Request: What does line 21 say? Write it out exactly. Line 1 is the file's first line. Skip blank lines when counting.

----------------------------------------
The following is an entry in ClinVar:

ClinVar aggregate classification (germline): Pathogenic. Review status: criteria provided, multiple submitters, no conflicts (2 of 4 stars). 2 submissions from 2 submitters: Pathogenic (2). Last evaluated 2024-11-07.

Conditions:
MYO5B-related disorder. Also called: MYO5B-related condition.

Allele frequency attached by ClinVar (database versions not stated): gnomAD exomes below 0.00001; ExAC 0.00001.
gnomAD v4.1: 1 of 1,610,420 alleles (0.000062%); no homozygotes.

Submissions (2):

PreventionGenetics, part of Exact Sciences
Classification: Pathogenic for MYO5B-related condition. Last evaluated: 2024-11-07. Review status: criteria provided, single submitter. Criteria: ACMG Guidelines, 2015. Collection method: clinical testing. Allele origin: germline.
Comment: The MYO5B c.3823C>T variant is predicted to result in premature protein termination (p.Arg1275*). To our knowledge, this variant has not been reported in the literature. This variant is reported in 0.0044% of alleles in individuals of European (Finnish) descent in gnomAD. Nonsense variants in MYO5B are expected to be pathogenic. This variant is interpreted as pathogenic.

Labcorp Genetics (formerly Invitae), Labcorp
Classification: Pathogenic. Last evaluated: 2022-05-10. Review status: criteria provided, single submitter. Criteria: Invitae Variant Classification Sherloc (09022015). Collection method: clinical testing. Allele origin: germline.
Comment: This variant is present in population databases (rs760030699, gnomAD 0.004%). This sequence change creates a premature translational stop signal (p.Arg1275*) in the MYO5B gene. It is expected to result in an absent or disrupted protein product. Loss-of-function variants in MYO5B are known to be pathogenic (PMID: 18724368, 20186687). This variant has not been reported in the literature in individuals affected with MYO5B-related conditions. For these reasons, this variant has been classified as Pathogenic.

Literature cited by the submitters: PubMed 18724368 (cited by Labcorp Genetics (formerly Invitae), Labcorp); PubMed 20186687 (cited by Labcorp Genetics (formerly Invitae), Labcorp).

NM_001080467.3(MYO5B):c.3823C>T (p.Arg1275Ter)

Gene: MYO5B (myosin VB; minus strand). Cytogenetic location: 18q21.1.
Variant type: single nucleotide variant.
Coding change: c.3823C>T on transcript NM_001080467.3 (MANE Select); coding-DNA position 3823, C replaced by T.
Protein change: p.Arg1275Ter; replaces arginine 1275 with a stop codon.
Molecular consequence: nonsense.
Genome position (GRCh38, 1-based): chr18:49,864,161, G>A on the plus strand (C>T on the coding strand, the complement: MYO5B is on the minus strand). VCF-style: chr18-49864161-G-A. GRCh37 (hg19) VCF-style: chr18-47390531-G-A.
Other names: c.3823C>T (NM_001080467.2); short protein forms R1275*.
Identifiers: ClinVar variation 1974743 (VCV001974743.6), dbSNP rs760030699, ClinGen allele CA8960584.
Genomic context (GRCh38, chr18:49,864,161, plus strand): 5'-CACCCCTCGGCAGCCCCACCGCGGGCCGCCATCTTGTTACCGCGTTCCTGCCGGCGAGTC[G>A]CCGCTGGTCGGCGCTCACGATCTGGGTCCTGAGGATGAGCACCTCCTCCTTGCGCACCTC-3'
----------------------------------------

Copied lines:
Genome position (GRCh38, 1-based): chr18:49,864,161, G>A on the plus strand (C>T on the coding strand, the complement: MYO5B is on the minus strand). VCF-style: chr18-49864161-G-A. GRCh37 (hg19) VCF-style: chr18-47390531-G-A.